The Oysterhouse Lighthouse

The Lighthouse Building - Alastair Fyfe

In London, you can get obssesed with dereliction. It seems impossible that in our city of overpriced housing, hideous new builds and people with money to burn, those majestic, empty buildings with trees growing through the collapsed chimney pots can sit untouched for decades. Derelict London celebrates the urban beauty that lies dying, and How to Rescue a House works on the fantasy of rescuing your local disused pumping station for your own.

No neighbourhood, no matter how central or spotlighted by council strategies, is without its examples: slap-damn in the middle of the King’s Cross regeneration is The Lighthouse. This strange building has the quality of the elephant in the room: you don’t see it until someone points it out to you, and then it’s big, weird and fascinating. And this elephant has a lighthouse on top!

Pentonville-now.jpg  Pentonville-then.jpg

These amazing now vs. then images (both from this little beauty of a site that tracks down London scenes from 1955 Ealing comedy The Ladykillers) show how the area has changed. [Please, please don’t get me started on how much I hate the fungus-like spread of street furniture.]

After hearing that this building is finally going to get its facelift, I decided to do a little digging into what the heck The Lighthouse is, and where did it come from?

There’re plenty of guesses from Lighthouse afficianados on Flickr: Mondoagogo quotes:

According to the Eccentric Britain, by Benedict le Vay, “Some claim it was once a helter-skelter tower but it would have been impossibly, and improbably, moved up there. Inspections of the interior, say Camden Council, show that it can’t have been a clocktower or a camera obscura. Obscurer are its origins indeed, and maybe it was a totally useless architectural flourish.

I much prefer Paul Carstairs’ theory:

As far as I know the story goes that when oysters used to be the cheap and popular fast food of the day, an oyster house was marked with a lighthouse – kind of the McDonalds “golden arches” of their day. The King’s Cross lighthouse is either a leftover, or a memorial to, those oyster lighthouses.

I’m told that the building is owned by P&O–which I like to refer to by their full name, The Peninsular and Oriental Steam Navigation Company (how romantic!). But why has it been left to rot?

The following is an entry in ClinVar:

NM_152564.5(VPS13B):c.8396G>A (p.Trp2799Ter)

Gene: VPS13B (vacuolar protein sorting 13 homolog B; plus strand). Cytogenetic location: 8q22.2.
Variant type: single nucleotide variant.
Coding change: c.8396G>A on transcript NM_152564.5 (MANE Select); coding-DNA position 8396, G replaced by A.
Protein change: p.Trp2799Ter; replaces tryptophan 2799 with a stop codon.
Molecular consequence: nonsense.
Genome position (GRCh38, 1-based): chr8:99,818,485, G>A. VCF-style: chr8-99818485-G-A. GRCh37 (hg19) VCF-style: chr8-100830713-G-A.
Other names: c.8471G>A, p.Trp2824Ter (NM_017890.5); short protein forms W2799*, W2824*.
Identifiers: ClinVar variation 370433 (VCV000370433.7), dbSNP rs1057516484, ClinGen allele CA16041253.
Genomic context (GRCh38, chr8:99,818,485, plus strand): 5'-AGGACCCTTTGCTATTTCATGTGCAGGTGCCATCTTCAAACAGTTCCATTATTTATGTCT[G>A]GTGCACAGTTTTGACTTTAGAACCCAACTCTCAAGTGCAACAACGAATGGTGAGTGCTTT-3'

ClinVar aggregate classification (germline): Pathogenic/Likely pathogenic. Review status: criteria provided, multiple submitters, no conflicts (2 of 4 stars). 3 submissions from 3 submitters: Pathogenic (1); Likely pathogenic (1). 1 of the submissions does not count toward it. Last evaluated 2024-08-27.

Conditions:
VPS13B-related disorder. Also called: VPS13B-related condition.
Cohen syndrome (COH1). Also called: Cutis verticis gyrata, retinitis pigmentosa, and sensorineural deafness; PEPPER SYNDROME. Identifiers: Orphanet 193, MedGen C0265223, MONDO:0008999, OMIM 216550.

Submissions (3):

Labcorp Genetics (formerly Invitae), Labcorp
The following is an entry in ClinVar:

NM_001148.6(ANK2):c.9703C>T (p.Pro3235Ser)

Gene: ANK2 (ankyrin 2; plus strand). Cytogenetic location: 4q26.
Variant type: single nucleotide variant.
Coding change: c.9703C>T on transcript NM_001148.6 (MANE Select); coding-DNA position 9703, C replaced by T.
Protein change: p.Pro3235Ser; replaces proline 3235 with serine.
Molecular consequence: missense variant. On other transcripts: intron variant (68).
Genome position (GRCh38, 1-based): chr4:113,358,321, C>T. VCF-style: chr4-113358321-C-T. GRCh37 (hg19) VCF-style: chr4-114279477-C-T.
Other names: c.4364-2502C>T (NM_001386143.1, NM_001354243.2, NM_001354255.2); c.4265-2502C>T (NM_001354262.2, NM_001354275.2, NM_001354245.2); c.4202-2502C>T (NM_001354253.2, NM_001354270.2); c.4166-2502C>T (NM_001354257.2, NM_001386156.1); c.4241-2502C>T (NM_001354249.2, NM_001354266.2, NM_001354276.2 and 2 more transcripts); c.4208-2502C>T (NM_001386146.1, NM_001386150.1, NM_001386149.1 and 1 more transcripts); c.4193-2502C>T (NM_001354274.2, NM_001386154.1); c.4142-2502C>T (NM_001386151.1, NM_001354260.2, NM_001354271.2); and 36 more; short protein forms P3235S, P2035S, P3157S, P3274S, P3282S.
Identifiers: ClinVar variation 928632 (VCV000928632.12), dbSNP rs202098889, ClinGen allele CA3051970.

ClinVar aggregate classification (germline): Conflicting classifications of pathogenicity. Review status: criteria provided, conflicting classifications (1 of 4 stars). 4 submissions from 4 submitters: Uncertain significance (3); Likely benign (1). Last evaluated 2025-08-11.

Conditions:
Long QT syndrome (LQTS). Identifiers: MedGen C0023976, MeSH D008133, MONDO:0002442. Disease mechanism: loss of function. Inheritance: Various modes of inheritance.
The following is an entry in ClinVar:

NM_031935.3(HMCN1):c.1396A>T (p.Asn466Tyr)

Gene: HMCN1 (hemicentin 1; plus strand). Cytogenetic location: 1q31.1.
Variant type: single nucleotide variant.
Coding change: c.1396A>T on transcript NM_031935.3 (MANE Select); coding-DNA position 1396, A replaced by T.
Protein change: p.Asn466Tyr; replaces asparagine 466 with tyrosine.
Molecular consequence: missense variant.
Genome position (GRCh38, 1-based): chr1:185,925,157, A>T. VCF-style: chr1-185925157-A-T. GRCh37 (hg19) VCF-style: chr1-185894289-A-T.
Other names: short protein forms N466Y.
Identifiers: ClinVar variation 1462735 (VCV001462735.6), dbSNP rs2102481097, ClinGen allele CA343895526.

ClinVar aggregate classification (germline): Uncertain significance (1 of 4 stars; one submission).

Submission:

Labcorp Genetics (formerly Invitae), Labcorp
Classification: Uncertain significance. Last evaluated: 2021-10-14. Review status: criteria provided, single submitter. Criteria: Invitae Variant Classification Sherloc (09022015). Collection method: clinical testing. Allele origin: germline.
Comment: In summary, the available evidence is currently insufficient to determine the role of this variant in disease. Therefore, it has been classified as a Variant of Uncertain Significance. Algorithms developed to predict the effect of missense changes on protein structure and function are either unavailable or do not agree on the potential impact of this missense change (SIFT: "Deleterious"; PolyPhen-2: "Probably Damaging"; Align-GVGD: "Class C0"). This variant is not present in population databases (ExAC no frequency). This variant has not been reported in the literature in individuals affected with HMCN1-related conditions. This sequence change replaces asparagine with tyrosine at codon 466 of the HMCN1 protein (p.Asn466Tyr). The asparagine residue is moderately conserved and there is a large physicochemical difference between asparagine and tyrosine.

lighthouse-arch.jpgUrban Atelier points out some of the reasons:

The issues restricting the sale and subsequent development of the land involve [P&O and some other smaller players fighting for the freehold], access during construction (Kings Cross in rush hour, anyone?), and the usual bickering with the LA about how high the new building can go, social housing implications, and the fact that the site is in that no man’s land between plush but boring new development north of Pentonville/Euston Rd and the scuzz that is Kings Cross proper (on the south side of P’ville Rd).

Richard Griffiths Architects claim, on their horrendous Flash-only site that I can’t deep link to, to be responsible for the design and regeneration of the Lighthouse–these are their images at right. Although they don’t give much away as to what they will be doing with the building, it’s clear that the crowning glory stays!

Council websites are info-poor as usual, but random jargon-strewn PDFs are available here.

3 Comments so far

  1. Sean (unregistered) on October 5th, 2006 @ 1:41 pm

    Flora, you’re on a roll at the moment. This bldg is not far from where I sometimes work. It such a sad looking place that has some great stories to tell I’m sure. Nice photo too.

  2. WA (unregistered) on October 6th, 2006 @ 1:51 pm

    Wow, never noticed the lighthouse before. Great post

  3. Buzz (unregistered) on October 16th, 2006 @ 11:33 am


    You’re a star – what an engrossing story about a place I have walked, cycled, bussed and driven past for years. It is posts like this that made the hoops and hurdles of the early days on MB London so worth it.

    Buzz [old MB London blogger now in NZ]

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